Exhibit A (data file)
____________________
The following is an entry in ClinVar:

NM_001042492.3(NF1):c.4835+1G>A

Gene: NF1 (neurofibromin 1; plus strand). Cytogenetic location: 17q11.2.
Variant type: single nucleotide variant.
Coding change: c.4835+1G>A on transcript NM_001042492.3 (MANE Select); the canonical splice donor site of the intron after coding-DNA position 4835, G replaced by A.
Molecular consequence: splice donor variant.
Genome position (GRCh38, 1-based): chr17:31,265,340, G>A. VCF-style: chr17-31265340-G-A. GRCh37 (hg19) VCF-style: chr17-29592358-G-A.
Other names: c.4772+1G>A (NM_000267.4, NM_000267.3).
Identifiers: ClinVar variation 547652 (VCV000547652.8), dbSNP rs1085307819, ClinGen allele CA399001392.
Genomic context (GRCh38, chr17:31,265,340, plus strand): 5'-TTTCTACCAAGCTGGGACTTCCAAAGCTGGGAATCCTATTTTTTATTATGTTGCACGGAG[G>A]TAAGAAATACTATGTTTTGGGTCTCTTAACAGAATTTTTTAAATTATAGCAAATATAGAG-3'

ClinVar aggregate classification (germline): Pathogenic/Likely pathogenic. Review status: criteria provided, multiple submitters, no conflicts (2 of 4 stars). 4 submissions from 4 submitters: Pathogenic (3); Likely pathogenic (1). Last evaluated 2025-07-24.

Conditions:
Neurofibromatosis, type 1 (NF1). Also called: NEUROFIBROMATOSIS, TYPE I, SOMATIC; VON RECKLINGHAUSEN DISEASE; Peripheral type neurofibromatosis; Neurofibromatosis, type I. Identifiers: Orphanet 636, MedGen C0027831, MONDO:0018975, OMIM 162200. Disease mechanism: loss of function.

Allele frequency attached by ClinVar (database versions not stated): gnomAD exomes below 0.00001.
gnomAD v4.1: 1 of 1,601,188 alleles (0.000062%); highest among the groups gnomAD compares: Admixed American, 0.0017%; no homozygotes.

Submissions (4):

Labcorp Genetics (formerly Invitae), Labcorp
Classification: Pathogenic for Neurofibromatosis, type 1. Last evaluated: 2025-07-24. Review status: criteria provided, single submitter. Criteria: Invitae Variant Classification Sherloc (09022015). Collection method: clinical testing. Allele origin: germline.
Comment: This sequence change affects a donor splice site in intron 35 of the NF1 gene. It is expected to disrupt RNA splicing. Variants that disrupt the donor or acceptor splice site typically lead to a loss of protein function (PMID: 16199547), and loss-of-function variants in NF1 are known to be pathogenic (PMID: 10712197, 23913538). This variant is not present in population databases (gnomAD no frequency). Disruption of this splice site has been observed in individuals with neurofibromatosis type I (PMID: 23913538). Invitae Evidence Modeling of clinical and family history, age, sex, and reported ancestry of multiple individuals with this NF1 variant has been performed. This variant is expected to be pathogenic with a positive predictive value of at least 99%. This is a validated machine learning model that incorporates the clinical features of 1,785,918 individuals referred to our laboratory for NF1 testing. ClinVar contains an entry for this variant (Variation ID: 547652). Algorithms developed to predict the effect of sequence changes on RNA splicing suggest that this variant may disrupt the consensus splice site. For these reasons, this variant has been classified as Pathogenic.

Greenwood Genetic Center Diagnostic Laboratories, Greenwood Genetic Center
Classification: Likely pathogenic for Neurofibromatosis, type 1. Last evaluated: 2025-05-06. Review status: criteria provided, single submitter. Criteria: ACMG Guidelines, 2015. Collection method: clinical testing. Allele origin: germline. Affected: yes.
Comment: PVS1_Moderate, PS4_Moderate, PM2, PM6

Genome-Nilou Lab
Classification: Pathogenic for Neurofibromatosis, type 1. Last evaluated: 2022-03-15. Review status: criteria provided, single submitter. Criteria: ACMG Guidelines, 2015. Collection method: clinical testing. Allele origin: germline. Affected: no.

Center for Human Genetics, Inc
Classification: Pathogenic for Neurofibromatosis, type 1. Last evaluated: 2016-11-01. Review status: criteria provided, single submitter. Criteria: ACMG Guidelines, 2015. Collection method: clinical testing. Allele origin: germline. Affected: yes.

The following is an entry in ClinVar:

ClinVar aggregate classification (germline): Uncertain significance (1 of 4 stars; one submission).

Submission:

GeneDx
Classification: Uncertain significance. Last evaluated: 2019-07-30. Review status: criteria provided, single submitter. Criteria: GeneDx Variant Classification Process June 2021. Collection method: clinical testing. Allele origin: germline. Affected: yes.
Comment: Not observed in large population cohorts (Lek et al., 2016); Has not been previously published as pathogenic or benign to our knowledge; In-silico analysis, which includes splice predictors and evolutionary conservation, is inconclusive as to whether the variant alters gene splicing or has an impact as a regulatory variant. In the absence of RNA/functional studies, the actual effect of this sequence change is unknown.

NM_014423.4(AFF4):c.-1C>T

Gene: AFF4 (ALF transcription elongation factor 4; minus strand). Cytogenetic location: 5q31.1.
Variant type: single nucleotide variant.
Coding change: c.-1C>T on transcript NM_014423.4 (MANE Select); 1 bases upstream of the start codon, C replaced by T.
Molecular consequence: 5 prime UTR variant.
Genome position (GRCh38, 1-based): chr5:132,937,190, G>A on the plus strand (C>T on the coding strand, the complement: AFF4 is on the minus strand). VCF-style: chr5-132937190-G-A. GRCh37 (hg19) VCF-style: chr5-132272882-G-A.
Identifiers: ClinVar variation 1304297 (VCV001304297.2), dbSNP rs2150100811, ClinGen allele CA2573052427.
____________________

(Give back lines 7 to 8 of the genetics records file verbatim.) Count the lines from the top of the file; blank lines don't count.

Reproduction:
Genome position (GRCh38, 1-based): chr17:31,265,340, G>A. VCF-style: chr17-31265340-G-A. GRCh37 (hg19) VCF-style: chr17-29592358-G-A.
Other names: c.4772+1G>A (NM_000267.4, NM_000267.3).